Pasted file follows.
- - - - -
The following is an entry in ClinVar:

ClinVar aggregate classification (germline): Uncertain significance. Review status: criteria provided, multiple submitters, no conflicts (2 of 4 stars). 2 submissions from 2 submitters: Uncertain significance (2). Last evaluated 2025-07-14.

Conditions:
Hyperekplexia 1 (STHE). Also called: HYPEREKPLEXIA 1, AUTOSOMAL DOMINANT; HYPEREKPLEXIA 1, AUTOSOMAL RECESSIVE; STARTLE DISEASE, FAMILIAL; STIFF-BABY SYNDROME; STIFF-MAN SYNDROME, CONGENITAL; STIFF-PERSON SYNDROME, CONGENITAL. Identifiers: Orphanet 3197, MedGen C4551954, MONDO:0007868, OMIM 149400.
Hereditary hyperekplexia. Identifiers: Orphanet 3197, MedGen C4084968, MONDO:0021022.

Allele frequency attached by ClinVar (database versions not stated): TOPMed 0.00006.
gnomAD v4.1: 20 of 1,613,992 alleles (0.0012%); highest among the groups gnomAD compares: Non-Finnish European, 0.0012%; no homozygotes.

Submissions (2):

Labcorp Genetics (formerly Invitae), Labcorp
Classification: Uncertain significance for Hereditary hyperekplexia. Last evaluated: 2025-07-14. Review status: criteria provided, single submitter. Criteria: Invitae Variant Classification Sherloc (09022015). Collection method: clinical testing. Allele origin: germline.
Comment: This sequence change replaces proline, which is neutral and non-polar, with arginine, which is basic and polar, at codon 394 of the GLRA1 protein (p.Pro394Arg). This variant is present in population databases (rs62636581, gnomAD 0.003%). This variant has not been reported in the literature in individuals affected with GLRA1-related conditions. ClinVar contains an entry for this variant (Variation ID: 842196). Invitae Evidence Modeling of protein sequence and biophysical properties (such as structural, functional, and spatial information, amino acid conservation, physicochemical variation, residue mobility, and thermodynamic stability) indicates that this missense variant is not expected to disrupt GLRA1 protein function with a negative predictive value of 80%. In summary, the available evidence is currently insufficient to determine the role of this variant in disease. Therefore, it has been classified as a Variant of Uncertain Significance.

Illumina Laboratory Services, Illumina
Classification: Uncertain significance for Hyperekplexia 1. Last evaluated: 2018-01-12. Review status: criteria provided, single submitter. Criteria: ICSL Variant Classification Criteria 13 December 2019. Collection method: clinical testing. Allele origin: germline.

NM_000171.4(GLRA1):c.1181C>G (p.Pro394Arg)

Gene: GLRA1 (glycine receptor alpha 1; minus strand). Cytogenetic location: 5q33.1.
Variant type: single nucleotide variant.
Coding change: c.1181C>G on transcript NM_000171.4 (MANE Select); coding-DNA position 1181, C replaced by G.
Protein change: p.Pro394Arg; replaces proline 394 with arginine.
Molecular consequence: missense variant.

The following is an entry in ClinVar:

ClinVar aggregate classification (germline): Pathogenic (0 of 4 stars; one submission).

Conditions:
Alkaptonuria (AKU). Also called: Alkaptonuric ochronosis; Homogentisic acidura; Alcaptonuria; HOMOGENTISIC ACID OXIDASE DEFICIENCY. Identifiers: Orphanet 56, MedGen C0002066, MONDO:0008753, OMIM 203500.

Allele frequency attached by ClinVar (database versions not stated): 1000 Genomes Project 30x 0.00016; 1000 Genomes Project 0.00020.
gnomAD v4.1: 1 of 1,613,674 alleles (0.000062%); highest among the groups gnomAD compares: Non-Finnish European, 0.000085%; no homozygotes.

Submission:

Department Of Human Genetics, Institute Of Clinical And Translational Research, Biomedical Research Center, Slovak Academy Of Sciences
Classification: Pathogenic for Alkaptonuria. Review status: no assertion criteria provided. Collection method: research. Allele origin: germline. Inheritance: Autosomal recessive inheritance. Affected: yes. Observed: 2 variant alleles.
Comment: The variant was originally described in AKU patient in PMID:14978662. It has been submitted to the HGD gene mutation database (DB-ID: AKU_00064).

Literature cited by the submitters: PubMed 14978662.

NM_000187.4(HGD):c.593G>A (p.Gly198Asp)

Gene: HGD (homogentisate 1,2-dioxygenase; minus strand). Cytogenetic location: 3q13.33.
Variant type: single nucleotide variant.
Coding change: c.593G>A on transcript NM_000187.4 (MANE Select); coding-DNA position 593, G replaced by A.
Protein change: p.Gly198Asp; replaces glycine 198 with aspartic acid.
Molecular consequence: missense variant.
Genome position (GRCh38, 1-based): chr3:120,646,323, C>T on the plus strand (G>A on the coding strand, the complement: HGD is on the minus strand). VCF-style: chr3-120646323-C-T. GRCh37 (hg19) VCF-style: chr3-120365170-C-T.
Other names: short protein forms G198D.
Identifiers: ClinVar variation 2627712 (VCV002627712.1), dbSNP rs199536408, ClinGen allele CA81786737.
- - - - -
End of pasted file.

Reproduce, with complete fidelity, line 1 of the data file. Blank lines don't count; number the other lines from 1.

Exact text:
The following is an entry in ClinVar: